My personality at school is not the same as at home. Why do I act like this?
Rest assured, it’s perfectly normal, says our elder — it’s an excellent coping strategy, in fact.
From the title, you might think I have multiple personality disorder, but I do not. I just feel like at school I am someone different than I am at home. At school, you could call me weird, unique or someone who does not care what you think. At home, I am quieter, and, well, normal. At home, it’s just that I feel like I have to be less myself than at school. I know this sounds stupid and weird but I don’t feel accepted at home. At school, my friends are umm… unique with me, weird even. At home, I just feel quieted, ignored and sad. I am not depressed; I am just sadder. At home, I get yelled at all the time and I get punched by my brother. I would not call them abusing, just not so nice. At school, I feel like who fricken cares, they don’t matter, they are just random people I am forced to be associated with. I can do whatever I want whenever I want. I just feel that at home I can’t be me. I can’t believe what I want, I can’t do this or that or really anything. I am just wondering if I am two different people for others or for me?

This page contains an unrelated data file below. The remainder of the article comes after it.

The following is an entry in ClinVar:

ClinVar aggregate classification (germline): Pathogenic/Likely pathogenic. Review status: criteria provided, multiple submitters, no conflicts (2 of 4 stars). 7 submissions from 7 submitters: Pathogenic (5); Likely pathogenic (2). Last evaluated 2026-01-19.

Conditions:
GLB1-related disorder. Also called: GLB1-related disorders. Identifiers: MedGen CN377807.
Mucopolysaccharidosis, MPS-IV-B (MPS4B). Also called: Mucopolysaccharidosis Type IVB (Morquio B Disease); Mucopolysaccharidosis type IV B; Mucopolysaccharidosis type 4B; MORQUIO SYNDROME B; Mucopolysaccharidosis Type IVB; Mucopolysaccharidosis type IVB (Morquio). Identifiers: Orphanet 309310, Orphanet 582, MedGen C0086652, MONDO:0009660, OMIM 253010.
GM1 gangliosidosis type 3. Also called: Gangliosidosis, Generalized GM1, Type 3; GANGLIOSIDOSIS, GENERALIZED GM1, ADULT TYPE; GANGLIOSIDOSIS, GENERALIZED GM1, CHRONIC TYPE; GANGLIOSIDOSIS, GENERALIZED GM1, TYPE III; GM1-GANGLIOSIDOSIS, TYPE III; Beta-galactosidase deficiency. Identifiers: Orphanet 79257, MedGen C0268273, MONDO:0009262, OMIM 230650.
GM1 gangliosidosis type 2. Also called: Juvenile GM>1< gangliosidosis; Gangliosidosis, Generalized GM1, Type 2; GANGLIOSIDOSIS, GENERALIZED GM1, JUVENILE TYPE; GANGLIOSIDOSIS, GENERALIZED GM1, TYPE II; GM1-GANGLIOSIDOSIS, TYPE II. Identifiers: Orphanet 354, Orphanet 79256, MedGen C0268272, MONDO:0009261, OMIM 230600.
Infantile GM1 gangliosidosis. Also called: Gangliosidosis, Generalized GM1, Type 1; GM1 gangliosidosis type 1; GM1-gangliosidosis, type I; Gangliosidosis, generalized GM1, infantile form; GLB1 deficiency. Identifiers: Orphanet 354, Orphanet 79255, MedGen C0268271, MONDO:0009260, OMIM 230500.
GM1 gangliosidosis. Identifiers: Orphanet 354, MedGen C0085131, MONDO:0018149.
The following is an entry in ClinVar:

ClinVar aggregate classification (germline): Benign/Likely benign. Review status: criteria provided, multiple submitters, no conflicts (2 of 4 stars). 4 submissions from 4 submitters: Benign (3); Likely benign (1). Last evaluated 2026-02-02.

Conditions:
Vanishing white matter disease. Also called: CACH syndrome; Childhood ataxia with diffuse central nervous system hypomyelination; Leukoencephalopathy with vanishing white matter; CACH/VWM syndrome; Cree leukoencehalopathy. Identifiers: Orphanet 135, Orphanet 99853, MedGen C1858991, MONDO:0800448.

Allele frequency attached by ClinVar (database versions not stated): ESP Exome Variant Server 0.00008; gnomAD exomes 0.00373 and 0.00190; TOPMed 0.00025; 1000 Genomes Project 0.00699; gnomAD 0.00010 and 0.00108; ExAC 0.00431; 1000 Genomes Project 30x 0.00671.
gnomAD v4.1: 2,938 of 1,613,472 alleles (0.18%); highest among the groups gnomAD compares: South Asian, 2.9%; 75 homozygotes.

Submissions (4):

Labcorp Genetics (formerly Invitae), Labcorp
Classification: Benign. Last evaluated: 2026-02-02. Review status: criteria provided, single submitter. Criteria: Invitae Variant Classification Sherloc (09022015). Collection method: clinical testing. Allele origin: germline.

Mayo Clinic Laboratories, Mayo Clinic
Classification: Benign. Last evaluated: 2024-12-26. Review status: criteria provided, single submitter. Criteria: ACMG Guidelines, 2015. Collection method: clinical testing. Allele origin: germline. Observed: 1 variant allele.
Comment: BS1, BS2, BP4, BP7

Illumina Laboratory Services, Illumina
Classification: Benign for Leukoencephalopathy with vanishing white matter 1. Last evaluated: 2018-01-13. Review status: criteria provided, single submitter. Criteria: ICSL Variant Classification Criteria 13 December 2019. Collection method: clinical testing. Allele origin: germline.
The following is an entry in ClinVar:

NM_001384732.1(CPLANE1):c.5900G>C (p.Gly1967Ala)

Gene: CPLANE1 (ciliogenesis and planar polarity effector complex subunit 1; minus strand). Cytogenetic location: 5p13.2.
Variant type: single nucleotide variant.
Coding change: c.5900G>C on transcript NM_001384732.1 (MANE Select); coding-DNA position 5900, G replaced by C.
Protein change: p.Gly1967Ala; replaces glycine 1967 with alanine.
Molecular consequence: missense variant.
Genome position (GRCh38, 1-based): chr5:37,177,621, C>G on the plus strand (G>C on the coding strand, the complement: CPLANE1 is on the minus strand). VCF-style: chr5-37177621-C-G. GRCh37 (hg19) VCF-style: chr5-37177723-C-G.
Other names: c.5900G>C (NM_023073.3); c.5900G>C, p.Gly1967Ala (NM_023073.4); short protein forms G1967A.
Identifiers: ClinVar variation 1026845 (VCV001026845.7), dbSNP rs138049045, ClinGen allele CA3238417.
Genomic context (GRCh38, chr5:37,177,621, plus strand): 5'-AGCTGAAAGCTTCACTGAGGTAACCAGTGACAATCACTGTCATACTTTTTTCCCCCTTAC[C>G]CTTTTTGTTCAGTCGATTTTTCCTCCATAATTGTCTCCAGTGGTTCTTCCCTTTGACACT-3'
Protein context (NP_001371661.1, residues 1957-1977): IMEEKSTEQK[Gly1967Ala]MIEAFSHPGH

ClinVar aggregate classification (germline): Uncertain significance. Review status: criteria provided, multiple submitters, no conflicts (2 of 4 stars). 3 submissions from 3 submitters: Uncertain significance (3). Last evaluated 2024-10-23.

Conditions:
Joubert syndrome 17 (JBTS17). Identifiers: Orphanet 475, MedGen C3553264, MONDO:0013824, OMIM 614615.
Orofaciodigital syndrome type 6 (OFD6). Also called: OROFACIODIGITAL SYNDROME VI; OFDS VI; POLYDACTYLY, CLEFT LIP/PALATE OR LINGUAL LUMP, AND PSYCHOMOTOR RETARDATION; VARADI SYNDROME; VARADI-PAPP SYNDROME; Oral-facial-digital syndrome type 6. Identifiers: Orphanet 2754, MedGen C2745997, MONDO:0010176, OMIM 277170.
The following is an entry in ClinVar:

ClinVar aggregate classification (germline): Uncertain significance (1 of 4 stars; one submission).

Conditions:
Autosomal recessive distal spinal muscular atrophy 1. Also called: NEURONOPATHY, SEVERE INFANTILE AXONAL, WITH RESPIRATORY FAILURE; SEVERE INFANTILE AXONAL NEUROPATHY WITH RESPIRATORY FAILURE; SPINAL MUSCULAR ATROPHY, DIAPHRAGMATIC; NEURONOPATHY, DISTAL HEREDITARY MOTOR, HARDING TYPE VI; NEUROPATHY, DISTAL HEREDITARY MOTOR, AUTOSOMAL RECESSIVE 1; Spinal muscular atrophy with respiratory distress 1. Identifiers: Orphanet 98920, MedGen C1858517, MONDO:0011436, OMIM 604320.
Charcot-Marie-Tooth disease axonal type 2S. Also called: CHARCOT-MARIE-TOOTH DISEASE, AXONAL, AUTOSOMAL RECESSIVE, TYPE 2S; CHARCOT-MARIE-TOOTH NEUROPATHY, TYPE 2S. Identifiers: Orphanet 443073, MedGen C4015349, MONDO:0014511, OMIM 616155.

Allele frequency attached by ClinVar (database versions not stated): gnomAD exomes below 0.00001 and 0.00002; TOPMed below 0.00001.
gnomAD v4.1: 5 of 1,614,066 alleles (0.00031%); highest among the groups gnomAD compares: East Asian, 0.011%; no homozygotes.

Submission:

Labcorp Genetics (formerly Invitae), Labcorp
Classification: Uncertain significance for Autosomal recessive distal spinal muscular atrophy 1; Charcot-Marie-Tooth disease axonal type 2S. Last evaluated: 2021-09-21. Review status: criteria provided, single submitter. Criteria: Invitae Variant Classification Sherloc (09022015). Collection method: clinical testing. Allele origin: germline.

Rest assured, you are very normal, and not suffering any mental or emotional disturbance, as far as I can see. I have answered over a thousand questions about the use of coping strategies such as yours. When we adjust our behavior according to our desire to create safety for ourselves where we believe some negativity exists, it is called an excellent defensive move.
In school, you experienced acceptance, safety, and a sense that you fit in with your peers. If that were true at home, you wouldn’t have been forced to wear a mask of protection or build a wall of passivity and in-authenticity. In a way, it is your successful method of establishing an effective personal boundary. See http://www.essentiallifeskills.net/personalboundaries.html
We all have the ability to adjust our presentation in the world according to our experience of what is needed to fit in. We behave one way with authority figures, a different way with our peers, another with the opposite sex, another with family members, and another with strangers, etc. They are all facets of one’s personality with excellent coping skills. While I am not a therapist, I believe there is an opportunity for you to further develop your power to speak up for yourself when you feel disrespected. As long as you can be tactful in your presentation, practice standing up for what you think is right.
Letter #: 452368